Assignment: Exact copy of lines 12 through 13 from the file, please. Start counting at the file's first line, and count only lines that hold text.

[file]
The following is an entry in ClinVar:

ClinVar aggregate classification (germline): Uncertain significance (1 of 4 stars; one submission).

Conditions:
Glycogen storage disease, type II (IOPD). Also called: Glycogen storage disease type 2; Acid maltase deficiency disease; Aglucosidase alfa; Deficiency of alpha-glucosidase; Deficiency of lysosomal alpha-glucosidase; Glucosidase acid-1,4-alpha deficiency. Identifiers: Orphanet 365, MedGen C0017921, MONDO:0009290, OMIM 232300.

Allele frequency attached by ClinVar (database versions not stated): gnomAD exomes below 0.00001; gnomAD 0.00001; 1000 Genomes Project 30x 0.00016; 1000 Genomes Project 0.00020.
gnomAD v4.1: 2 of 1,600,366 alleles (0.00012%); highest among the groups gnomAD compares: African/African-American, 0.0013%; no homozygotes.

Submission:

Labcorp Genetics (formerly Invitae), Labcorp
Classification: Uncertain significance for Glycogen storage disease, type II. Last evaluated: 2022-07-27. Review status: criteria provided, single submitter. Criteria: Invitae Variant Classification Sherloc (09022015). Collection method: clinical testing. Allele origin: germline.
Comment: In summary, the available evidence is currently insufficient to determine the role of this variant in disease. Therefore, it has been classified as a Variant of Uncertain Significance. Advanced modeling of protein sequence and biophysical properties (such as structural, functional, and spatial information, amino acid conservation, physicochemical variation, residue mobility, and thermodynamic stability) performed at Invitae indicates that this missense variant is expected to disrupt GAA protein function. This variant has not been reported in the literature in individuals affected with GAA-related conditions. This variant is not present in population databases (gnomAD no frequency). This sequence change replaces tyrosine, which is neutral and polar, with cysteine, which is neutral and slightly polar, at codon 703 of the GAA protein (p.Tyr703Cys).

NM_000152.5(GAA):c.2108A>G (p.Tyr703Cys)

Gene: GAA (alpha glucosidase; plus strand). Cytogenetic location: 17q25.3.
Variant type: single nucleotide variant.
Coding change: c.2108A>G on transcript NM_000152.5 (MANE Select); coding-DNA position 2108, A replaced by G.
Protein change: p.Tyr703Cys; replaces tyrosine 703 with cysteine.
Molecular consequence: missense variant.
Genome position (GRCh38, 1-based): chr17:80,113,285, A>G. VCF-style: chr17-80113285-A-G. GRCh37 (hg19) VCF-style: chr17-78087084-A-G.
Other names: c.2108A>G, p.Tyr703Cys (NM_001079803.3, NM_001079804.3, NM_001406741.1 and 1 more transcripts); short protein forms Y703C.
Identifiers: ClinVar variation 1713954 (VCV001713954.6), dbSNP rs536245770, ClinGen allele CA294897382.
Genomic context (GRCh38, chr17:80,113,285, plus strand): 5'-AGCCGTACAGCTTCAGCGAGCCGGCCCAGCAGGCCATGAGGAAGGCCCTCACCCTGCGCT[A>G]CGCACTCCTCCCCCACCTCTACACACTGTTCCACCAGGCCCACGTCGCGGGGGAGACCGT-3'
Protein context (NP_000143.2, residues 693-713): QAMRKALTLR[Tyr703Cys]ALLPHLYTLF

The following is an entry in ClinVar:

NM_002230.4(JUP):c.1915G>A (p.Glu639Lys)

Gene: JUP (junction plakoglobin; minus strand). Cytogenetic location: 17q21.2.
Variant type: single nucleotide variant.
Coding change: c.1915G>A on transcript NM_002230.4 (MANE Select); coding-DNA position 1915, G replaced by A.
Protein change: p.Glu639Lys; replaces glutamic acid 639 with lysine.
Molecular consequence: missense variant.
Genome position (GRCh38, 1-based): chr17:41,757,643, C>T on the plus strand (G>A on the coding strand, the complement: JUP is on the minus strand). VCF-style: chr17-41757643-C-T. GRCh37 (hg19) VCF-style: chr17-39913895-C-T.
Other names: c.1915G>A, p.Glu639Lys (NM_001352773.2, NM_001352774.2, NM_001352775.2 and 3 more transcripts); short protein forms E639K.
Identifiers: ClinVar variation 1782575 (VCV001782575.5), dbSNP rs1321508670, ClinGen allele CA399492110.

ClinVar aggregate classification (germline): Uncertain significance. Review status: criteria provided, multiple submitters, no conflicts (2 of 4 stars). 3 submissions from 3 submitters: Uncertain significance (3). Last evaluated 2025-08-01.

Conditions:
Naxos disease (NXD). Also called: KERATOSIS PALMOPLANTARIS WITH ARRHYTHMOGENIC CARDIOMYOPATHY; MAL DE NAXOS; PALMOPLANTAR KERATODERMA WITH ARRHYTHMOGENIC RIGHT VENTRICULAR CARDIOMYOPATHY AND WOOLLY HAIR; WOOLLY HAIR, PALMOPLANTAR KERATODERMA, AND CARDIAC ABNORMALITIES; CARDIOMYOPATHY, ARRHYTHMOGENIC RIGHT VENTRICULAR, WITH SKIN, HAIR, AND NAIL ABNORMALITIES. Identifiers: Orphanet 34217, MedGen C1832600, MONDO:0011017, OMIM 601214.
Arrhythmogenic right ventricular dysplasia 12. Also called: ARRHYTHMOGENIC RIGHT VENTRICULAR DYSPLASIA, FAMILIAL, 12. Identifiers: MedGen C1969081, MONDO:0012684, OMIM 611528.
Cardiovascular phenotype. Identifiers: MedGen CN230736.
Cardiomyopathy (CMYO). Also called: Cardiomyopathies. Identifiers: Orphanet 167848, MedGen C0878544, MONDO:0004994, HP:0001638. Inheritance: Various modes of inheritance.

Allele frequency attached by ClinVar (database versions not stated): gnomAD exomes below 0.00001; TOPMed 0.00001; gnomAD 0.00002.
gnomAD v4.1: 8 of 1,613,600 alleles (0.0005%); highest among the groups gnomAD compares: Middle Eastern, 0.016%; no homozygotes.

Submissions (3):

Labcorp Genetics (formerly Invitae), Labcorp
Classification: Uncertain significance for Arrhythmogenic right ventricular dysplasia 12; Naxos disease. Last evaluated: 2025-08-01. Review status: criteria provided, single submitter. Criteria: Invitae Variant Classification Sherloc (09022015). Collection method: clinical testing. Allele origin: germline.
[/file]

Gene: GAA (alpha glucosidase; plus strand). Cytogenetic location: 17q25.3.
Variant type: single nucleotide variant.